Pandu Poluan <pandu <at> poluan.info> writes:
> Everytime I read some guide on LVM, my eyes becomes blurry, the room
> starts spinning, and I can hear wolves howling ...
> Seriously, LVM looks mighty nice, but it also looks (and is!) mighty complex.
I feel your pain....
I too have had trouble sorting out new installs with raid, GPT,
Have you seen these guides?
> So, I want to start from something simple.
> Comments, suggestions, are welcome
Well the problem is multifaceted, imho, with LVM being just
a singular issue among the mix. Grub is evolving and the old
grub has troubles with RAID. Add mdadm, disk over 2T, UUID and the
issues becomes really murky quickly.
What (IMHO) needs to happen, is the community needs to write some
install guides, based on notes from several installations, that
allow for various types of installations (with explicit syntax in-line)
that starts from simple to complex.
If we keep using the same installation semantics (examples)
then the only thing that will change is the additional information on
the installation complexity. We could use the new gentoo wiki
for development. I know much of this is redundant with the handbook
for installation, which would still be the "master reference" for
installations, but there would be a multiplicative example base
to compliment the handbook and more specifically focused to the
issues of a given installation. There is precedence for this; The
handbook already has version for different hardware architectures.
So what I'm proposing is that when someone feels motivated, keep notes
on your particular installation details, and post the notes (as
a work in progress) to the gentoo wiki. Then the next time someone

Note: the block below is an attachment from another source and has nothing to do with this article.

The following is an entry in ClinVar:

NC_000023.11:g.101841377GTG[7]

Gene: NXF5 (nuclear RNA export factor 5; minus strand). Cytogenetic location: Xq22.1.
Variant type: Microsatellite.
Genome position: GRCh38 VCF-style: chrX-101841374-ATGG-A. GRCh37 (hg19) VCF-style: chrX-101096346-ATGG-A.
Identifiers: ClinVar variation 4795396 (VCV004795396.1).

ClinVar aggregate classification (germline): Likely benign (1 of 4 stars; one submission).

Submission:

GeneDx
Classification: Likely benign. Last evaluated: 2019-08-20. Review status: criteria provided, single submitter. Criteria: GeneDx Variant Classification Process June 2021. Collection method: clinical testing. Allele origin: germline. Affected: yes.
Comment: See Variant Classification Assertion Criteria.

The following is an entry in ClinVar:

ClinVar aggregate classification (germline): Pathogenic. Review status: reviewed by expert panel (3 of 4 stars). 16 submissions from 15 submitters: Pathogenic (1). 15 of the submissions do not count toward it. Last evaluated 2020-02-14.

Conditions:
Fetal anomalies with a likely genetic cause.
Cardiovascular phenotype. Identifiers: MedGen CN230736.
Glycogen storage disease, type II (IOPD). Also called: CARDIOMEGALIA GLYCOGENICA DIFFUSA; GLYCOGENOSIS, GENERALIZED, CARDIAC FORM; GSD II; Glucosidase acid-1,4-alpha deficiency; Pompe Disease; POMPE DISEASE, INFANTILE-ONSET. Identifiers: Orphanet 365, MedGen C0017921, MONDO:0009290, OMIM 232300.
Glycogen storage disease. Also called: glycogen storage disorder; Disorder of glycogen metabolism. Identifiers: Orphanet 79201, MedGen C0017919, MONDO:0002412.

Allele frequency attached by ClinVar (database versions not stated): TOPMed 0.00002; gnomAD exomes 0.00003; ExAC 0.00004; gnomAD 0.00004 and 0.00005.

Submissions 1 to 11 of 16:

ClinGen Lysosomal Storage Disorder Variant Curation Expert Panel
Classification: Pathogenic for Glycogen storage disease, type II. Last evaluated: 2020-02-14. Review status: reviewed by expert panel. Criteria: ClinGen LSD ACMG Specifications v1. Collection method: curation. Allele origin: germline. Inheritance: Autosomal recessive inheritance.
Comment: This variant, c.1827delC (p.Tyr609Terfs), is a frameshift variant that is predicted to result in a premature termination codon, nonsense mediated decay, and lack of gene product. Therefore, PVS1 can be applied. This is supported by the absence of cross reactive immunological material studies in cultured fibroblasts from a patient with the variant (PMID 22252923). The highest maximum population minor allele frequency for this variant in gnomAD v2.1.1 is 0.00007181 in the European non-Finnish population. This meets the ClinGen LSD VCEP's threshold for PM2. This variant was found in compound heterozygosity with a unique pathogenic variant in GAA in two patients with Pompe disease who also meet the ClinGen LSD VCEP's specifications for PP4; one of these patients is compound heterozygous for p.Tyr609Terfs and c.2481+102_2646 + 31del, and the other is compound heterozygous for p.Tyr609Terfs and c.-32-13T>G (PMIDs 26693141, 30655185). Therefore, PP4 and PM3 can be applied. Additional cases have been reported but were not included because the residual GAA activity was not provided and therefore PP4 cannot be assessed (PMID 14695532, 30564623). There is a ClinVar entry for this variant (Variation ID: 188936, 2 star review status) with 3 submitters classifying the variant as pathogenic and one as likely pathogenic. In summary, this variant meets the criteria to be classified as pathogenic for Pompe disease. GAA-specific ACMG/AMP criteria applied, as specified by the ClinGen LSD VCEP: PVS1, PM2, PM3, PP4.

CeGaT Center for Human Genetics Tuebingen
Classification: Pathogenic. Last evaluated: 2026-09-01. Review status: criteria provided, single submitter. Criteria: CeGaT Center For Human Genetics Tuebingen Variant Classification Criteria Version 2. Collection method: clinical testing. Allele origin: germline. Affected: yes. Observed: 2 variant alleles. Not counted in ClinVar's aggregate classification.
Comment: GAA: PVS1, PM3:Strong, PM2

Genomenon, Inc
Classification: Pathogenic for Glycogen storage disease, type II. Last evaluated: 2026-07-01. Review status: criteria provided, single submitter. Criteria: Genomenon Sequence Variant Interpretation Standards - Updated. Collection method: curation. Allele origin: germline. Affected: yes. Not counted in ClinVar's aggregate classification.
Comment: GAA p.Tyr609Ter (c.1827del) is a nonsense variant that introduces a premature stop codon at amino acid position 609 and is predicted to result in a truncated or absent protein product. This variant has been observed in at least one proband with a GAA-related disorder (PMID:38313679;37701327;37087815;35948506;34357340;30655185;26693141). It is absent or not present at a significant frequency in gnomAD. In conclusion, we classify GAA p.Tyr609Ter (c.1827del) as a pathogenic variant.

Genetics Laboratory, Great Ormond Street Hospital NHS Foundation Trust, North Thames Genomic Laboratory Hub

performs an installation, then look at the 'work in progress', use
the example, edit (add more detail) to the example, and update
the wiki. Over time these guides, focused on a particularly specific
example, could be referenced along with the installation handbook,
as a compliment. Just look at the handbook in section 4, Preparing
the disk. Woefully antiquated!
So I would also break it down into (2) main examples. One with a very simple
boot/root/swap scheme and another with many physically separate partitions,
such as (Pandu) seeks. In the second example of many (maximum) partitions, a
discussion of the merits, such as why /tmp should be on a separate
partition and such could be included. In fact, if only these (2) examples were
developed, we could removed the parts of the installation
instructions, such as GPT, or LVM or RAID in order to create
the other simpler installation instruction guides. Also how
you reference the drives (UUID) in the fstab is an
integral part of the installation landscape, that is changing.
Not to mention legacy bios and the latest issue of UEFI.
Personally, I've made several attempts to install a new work station
with RAID 1 on boot/root/swap, using 2T seagate drives, some time
ago. I did not want to use LVM and grub would not boot. I think
I'll give that install another whirl and yes, I'll post to the
wiki, once I get it right.